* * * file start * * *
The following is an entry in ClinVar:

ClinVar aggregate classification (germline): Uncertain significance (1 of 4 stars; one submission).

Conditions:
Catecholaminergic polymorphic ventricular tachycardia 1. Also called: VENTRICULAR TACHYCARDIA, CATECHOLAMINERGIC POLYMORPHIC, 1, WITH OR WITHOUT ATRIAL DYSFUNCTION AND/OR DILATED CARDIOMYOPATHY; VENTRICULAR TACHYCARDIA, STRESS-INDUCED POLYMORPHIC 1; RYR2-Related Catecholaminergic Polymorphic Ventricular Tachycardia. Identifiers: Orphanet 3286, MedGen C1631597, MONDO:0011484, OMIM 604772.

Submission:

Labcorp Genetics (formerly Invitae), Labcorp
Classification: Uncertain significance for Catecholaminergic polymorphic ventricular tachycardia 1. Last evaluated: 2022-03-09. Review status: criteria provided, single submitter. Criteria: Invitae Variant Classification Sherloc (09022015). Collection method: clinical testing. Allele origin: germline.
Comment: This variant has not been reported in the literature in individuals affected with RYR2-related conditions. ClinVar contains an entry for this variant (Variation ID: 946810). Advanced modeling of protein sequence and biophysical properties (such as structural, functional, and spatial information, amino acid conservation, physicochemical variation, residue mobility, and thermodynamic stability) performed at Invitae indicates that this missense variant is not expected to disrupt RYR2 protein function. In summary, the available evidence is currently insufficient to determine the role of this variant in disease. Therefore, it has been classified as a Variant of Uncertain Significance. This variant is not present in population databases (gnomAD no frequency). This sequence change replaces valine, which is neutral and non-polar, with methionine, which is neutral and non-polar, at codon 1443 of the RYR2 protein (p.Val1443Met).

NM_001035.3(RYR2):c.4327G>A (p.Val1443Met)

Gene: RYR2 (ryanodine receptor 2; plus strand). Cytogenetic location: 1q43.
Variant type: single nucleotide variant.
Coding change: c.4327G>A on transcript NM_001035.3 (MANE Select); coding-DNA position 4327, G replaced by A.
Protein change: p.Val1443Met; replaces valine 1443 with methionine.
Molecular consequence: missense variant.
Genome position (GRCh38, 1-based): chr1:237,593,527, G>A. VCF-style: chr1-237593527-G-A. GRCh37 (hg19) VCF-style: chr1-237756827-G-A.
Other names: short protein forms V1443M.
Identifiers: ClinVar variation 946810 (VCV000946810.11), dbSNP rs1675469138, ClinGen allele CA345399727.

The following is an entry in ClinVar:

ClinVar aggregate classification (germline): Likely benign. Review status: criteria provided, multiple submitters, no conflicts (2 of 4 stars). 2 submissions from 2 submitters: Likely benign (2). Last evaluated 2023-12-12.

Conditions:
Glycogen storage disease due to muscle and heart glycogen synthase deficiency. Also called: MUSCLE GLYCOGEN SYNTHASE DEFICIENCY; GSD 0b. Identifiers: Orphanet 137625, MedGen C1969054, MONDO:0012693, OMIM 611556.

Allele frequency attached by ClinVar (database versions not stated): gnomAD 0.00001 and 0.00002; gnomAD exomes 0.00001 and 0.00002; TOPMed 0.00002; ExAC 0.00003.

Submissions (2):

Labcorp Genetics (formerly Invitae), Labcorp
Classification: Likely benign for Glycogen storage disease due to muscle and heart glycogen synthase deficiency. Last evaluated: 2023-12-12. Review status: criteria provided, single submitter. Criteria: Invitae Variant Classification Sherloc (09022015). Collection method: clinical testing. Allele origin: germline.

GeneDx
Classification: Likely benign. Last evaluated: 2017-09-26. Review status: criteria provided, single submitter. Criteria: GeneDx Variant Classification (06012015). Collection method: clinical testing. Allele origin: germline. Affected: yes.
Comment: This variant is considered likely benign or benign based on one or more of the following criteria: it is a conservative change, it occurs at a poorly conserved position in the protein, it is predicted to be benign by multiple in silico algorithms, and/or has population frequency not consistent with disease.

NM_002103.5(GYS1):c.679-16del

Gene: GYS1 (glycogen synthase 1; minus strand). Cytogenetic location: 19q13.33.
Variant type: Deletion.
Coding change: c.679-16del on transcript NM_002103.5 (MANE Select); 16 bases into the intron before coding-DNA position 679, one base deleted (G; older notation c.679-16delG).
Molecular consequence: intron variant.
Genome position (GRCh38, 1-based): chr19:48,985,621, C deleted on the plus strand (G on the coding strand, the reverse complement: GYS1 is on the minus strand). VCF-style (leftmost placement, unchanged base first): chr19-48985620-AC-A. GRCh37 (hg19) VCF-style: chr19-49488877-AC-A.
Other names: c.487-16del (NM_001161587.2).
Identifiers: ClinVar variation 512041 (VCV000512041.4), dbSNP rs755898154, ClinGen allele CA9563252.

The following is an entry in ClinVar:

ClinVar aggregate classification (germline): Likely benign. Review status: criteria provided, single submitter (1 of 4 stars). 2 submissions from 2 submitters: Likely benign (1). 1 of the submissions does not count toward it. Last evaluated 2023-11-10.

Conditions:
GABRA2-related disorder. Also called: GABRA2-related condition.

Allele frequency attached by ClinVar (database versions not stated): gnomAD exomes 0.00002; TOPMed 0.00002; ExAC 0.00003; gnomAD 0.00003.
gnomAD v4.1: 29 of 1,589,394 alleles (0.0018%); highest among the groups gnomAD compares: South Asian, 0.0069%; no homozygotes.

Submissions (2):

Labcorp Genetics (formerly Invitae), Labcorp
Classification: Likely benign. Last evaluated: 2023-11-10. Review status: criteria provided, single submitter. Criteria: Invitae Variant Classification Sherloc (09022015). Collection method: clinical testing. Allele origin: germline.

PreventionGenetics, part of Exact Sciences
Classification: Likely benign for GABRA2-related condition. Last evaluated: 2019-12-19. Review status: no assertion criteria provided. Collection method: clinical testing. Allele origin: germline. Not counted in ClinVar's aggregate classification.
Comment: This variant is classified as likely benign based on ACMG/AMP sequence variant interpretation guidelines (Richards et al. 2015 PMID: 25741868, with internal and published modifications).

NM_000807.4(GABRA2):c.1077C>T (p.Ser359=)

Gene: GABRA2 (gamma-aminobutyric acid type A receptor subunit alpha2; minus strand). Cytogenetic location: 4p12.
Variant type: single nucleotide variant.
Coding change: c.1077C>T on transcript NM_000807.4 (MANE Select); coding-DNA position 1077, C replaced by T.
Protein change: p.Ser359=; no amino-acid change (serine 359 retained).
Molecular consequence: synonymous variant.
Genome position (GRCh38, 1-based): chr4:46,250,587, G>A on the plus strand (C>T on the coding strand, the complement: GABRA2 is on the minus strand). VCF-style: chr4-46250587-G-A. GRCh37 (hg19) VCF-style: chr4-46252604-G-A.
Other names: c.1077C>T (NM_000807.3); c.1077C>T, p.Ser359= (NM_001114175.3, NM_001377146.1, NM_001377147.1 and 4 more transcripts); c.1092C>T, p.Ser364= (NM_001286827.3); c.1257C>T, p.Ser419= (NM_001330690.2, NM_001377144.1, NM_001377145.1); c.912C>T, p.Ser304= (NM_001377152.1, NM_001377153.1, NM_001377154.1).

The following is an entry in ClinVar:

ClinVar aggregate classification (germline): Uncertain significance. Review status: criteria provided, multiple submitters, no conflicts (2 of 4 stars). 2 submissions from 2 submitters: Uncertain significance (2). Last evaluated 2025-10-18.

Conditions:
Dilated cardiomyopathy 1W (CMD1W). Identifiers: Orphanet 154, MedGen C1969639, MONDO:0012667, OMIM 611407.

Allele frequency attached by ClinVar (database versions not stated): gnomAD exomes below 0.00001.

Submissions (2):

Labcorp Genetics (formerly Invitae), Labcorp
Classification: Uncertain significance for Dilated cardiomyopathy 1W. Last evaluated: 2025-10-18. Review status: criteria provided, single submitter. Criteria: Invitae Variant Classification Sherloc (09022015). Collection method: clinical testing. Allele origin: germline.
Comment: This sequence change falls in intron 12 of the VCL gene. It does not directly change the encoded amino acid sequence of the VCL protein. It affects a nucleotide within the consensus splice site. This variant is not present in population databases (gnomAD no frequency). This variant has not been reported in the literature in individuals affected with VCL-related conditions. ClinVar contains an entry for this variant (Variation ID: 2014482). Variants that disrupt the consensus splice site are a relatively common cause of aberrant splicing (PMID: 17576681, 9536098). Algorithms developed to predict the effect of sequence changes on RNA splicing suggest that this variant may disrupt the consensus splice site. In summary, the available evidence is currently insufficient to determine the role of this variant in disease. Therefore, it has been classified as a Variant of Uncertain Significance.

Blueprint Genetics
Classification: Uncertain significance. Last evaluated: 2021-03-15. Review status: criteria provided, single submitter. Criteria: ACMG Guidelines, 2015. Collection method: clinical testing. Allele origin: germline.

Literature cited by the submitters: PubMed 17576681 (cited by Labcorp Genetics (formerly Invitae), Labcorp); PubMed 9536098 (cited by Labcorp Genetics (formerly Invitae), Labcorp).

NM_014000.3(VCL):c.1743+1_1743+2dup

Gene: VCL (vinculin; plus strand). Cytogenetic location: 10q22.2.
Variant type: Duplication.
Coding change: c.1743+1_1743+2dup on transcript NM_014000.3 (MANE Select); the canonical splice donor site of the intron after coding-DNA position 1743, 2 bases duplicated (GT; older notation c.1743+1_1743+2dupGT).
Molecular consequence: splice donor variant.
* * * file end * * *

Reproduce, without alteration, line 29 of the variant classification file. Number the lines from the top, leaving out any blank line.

NM_002103.5(GYS1):c.679-16del